by Jesse Walker
06 , 2005
| Like wine and garbage, decades change as they age,
adopting new flavors, textures, odors. At first they seem almost
like part of the present. Gradually, differences begin to appear,
in style and then in attitude. You catch an old episode of Homicide,
and you find yourself noticing the hairstyles -- funny, they didn't
look odd the first time you saw the show, way back in 1994. Then
you flip through an old magazine, and you're startled to see prominent
Republican pols preaching peace and warning of the dangers of
the imperial state. Did Jack Kemp really call
Clinton's Balkan war "an international Waco"? Did Democrats really
support a president who declared, "You
can't say you love your country and hate your government"? What
country was this?
But by then the memory of the actual decade is fading, and soon
it's been replaced by a few iconic clichés. Everyone knows the
standard '60s montage set to the strains of Hendrix or Buffalo
Springfield. The '70s in turn were reduced to Nixon, disco, gas
lines, and wide lapels. They don't have a '90s montage yet, but
wait another 10 years -- it'll get here.
Finally, something splits open: The era is so distant, so alien,
that when you look past those familiar icons you see a landscape
where every little thing seems faintly strange. The most ephemeral
cultural detritus becomes fascinating. Everything is an artifact.
The 1970s have clearly reached that stage, to judge from Other
Cinema's DVD The 70s Dimension. Half the disc is a series
of old commercials and public service announcements, collected
here by the filmmakers Matt McCormick and Morgan Currie. A few
are famous -- if you've never seen that tear trickling down the
face of Iron Eyes Cody, the
Sicilian kid from the bayous who spent his adult life pretending
to be an Indian, then here's your chance to watch the PSA that
is his most lasting contribution to cinema. But mostly they're
forgettable; or, rather, they were forgettable at the time. Air
them today and they'd certainly stand out. These days the government
doesn't allow cigarette ads on TV at all, and if it did the advertisers
probably wouldn't attempt anything so easily lampooned as these
shots of a smoker snowmobiling. Behind him there's a jingle: "He's
an independent guy/He likes to set his own kind of style/Doesn't
care what's in or new..."
That's the first commercial in the package, and for a while the
DVD seems geared toward fans of archaic propaganda. The second
spot announces that it wants to clear up any questions about "how
hot dogs are made and what goes into them." (Turns out that "a
good hot dog is a particularly wholesome food.") Another clip
promotes the People Mover as a transit panacea, a conclusion that
will come to a surprise to the citizens of Detroit, who have shelled
out millions for what may be the country's most useless public-transportation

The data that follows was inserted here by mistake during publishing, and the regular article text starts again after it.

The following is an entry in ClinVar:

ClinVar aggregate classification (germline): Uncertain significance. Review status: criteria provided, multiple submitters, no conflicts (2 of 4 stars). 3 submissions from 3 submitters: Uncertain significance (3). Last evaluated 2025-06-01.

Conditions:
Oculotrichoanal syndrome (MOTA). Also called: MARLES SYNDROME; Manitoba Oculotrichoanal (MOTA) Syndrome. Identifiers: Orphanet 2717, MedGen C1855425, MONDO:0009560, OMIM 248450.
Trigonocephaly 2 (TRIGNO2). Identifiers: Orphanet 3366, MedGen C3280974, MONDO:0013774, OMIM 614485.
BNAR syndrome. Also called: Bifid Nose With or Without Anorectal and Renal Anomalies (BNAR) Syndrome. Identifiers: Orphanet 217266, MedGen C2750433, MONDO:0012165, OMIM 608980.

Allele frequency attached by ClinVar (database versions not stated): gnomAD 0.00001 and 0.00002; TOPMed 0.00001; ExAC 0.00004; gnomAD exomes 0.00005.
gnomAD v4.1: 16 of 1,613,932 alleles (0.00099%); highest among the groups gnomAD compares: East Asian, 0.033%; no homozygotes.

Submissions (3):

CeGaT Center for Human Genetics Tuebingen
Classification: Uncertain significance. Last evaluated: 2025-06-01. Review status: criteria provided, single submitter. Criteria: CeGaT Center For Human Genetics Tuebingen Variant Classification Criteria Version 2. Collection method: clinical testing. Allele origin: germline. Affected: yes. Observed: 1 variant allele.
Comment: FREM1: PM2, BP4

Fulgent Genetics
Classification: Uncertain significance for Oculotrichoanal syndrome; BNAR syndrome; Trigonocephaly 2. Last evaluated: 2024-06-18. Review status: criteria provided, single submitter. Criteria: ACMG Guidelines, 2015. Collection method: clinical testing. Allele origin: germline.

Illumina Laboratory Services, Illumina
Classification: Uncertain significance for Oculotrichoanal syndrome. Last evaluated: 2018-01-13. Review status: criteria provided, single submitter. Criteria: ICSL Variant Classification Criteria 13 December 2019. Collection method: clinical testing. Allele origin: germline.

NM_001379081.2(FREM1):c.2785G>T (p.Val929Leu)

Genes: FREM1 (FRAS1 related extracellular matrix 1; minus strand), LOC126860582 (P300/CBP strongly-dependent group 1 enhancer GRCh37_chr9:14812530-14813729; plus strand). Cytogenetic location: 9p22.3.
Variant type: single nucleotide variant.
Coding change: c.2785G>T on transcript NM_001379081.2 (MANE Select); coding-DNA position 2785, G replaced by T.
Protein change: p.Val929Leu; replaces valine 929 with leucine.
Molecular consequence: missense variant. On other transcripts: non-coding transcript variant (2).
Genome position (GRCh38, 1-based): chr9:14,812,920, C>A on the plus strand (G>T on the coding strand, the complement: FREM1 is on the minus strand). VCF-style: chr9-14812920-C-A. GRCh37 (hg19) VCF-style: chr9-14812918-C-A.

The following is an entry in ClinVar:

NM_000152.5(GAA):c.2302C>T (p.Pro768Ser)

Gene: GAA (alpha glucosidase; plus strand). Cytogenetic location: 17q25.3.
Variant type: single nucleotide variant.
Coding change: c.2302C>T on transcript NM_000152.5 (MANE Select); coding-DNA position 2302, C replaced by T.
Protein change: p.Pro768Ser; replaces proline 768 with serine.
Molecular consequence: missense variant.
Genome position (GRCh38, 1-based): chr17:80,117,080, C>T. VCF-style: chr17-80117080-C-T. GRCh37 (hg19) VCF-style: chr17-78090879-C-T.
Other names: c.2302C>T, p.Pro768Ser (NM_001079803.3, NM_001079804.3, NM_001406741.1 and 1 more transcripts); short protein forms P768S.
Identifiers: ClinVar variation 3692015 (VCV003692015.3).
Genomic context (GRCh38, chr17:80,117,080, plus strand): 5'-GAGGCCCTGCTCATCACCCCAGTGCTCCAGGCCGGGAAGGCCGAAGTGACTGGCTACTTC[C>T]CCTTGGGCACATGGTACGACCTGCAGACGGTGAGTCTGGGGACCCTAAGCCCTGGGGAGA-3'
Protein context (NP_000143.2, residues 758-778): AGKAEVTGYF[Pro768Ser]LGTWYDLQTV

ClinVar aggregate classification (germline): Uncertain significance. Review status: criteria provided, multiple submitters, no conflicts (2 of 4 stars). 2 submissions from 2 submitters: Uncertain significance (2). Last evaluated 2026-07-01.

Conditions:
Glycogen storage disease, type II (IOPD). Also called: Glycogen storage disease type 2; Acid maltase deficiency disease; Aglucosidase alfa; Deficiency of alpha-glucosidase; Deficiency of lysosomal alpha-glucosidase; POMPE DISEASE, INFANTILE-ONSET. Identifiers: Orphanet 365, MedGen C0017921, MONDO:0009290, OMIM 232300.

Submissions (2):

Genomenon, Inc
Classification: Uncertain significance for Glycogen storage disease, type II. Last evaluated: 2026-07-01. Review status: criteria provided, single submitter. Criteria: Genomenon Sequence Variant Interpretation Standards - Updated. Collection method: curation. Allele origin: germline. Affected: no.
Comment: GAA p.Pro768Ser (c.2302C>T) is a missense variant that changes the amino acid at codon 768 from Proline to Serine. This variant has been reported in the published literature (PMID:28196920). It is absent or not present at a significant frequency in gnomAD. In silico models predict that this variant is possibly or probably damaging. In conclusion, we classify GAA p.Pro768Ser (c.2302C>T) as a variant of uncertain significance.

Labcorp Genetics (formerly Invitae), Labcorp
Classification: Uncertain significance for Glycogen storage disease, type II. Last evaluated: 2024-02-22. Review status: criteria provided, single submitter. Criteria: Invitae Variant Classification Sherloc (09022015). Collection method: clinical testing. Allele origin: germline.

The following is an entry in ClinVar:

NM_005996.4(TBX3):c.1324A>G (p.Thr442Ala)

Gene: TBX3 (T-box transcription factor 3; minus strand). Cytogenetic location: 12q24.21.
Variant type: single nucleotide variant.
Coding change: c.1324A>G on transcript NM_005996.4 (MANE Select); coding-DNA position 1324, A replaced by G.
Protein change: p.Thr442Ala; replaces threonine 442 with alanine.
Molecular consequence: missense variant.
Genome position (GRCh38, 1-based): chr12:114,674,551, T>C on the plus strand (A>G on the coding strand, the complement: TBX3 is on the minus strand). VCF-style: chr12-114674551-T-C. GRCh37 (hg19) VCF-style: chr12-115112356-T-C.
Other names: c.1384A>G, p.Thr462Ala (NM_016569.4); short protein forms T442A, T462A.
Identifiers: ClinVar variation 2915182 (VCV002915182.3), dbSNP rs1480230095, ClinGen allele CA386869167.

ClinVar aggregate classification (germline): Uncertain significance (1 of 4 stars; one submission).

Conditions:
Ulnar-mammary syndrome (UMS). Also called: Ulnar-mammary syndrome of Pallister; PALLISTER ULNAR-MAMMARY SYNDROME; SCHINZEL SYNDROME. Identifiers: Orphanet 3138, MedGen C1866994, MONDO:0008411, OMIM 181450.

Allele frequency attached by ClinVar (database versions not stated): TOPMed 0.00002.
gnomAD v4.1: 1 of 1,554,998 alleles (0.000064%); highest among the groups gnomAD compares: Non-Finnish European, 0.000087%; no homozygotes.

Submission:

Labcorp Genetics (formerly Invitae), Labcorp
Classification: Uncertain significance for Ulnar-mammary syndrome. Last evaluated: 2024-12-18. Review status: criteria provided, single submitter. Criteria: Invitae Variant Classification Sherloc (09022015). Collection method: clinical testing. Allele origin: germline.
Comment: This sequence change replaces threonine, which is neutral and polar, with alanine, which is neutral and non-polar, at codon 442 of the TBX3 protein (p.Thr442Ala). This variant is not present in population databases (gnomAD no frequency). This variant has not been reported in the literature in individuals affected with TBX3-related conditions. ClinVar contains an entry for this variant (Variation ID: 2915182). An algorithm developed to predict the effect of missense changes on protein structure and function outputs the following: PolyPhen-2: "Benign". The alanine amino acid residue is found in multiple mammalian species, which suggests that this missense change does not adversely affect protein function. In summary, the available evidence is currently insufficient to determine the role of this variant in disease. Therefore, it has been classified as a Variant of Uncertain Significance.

system. A Marine recruitment ad mostly promises cute female companionship.
One Tab commercial seems especially designed to make feminist
But there are straightforward segments as well, promoting everything
from toaster safety to the Bahai faith. Still other items seem
absurd or surreal. Jack LaLanne bubbles over with enthusiasm for
the "twistaway twister." There's a strangely transfixing PSA from
the U.S. Department of Agriculture, featuring eggs on a conveyer
belt and a merry electronic soundtrack. Wonder Bread attempts
to associate itself with "the rich and fabulous people." ABC urges
us to watch Starsky & Hutch ("You'd never know they were
cops -- unless you broke the law!"). Muhammad Ali starts to read
a pitch for a boxing special, then starts improvising instead.
One entry offers no narration, no titles, just close-ups of furniture;
it feels less like an ad than an inanimate fetish film.
The second half of the disc reassembles industrial, educational,
and advertising films of the era into six experimental shorts.
This program is curated by the filmmakers Craig Baldwin (Tribulation
99, Sonic Outlaws, Spectres of the Spectrum) and Noel Lawrence
(the man behind the inspired J.X.
Williams hoax), and if you're familiar with their work you'll
have a general idea of what to expect. Ever since Rick Prelinger
put his archive of ephemeral films online and invited independent
directors to borrow freely, there's been a glut of movies like
this, but that hasn't kept some of them from being exceptional.
(I'm especially fond of Prelinger's Panorama Ephemera and
Bill Morrison's Decasia.) All of the efforts on this disc
are watchable, and some are better than that; the best -- certainly
the most visually inventive -- is We Edit Life, created
by Vikki "People Like Us" Bennett.
The back cover of The 70s Dimension describes the decade
as an "impossibly innocent world," a description belied not only
by any half-decent history of the period but by the contents of
the disc itself, which are anything but innocent. But that's another
part of the process of decade-decay: the projection of naivete
onto everything that came before us. It'll happen to this era
too, as our children look back on those ridiculously rosy days
when reality TV wasn't compulsory, the Internet couldn't eat you,
and the streets weren't crawling with vat-grown clones of Saddam
Hussein. I can't wait for the DVD.
Walker is managing editor of Reason and author of Rebels
on the Air: An Alternative History of Radio in America (NYU